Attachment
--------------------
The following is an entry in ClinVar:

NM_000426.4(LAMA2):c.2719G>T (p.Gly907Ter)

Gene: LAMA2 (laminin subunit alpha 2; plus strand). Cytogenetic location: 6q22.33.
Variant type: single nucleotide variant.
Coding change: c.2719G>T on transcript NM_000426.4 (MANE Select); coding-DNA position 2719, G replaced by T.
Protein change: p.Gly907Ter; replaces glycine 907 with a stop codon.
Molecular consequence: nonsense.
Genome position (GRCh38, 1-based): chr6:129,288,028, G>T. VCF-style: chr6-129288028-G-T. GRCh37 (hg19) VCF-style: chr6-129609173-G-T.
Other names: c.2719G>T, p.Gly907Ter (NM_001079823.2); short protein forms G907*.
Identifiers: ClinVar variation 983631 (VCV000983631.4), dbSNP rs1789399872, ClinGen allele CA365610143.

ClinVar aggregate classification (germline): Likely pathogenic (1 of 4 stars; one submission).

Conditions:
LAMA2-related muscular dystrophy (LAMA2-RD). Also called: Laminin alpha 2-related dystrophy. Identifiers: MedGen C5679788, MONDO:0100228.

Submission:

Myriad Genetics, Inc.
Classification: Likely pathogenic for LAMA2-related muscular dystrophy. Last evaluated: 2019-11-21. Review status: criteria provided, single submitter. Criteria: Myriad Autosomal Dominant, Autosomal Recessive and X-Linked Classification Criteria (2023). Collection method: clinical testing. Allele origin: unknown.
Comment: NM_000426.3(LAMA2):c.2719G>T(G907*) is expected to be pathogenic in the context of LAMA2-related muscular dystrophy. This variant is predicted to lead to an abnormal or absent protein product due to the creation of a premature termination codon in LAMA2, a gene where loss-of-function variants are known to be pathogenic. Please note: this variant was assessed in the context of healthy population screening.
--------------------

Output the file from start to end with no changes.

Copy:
The following is an entry in ClinVar:

NM_000426.4(LAMA2):c.2719G>T (p.Gly907Ter)

Gene: LAMA2 (laminin subunit alpha 2; plus strand). Cytogenetic location: 6q22.33.
Variant type: single nucleotide variant.
Coding change: c.2719G>T on transcript NM_000426.4 (MANE Select); coding-DNA position 2719, G replaced by T.
Protein change: p.Gly907Ter; replaces glycine 907 with a stop codon.
Molecular consequence: nonsense.
Genome position (GRCh38, 1-based): chr6:129,288,028, G>T. VCF-style: chr6-129288028-G-T. GRCh37 (hg19) VCF-style: chr6-129609173-G-T.
Other names: c.2719G>T, p.Gly907Ter (NM_001079823.2); short protein forms G907*.
Identifiers: ClinVar variation 983631 (VCV000983631.4), dbSNP rs1789399872, ClinGen allele CA365610143.

ClinVar aggregate classification (germline): Likely pathogenic (1 of 4 stars; one submission).

Conditions:
LAMA2-related muscular dystrophy (LAMA2-RD). Also called: Laminin alpha 2-related dystrophy. Identifiers: MedGen C5679788, MONDO:0100228.

Submission:

Myriad Genetics, Inc.
Classification: Likely pathogenic for LAMA2-related muscular dystrophy. Last evaluated: 2019-11-21. Review status: criteria provided, single submitter. Criteria: Myriad Autosomal Dominant, Autosomal Recessive and X-Linked Classification Criteria (2023). Collection method: clinical testing. Allele origin: unknown.
Comment: NM_000426.3(LAMA2):c.2719G>T(G907*) is expected to be pathogenic in the context of LAMA2-related muscular dystrophy. This variant is predicted to lead to an abnormal or absent protein product due to the creation of a premature termination codon in LAMA2, a gene where loss-of-function variants are known to be pathogenic. Please note: this variant was assessed in the context of healthy population screening.